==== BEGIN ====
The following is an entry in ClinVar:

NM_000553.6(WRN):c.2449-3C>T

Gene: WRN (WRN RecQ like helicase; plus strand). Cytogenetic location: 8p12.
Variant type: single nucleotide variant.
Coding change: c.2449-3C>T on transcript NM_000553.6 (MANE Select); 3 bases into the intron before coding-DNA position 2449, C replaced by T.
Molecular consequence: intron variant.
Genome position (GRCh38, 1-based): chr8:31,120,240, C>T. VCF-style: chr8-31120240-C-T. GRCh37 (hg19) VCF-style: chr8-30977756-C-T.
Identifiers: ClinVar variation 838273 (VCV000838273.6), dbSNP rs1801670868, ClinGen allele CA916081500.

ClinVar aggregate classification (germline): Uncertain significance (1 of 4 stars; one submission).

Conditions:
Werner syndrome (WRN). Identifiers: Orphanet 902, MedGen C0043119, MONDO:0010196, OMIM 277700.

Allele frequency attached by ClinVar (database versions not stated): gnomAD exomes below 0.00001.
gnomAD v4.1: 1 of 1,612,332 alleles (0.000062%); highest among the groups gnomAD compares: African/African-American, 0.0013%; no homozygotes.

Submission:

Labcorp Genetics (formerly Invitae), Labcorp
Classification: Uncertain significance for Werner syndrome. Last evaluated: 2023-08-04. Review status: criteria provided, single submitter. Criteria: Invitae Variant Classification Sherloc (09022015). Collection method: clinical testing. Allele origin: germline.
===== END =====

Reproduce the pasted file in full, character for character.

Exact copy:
The following is an entry in ClinVar:

NM_000553.6(WRN):c.2449-3C>T

Gene: WRN (WRN RecQ like helicase; plus strand). Cytogenetic location: 8p12.
Variant type: single nucleotide variant.
Coding change: c.2449-3C>T on transcript NM_000553.6 (MANE Select); 3 bases into the intron before coding-DNA position 2449, C replaced by T.
Molecular consequence: intron variant.
Genome position (GRCh38, 1-based): chr8:31,120,240, C>T. VCF-style: chr8-31120240-C-T. GRCh37 (hg19) VCF-style: chr8-30977756-C-T.
Identifiers: ClinVar variation 838273 (VCV000838273.6), dbSNP rs1801670868, ClinGen allele CA916081500.

ClinVar aggregate classification (germline): Uncertain significance (1 of 4 stars; one submission).

Conditions:
Werner syndrome (WRN). Identifiers: Orphanet 902, MedGen C0043119, MONDO:0010196, OMIM 277700.

Allele frequency attached by ClinVar (database versions not stated): gnomAD exomes below 0.00001.
gnomAD v4.1: 1 of 1,612,332 alleles (0.000062%); highest among the groups gnomAD compares: African/African-American, 0.0013%; no homozygotes.

Submission:

Labcorp Genetics (formerly Invitae), Labcorp
Classification: Uncertain significance for Werner syndrome. Last evaluated: 2023-08-04. Review status: criteria provided, single submitter. Criteria: Invitae Variant Classification Sherloc (09022015). Collection method: clinical testing. Allele origin: germline.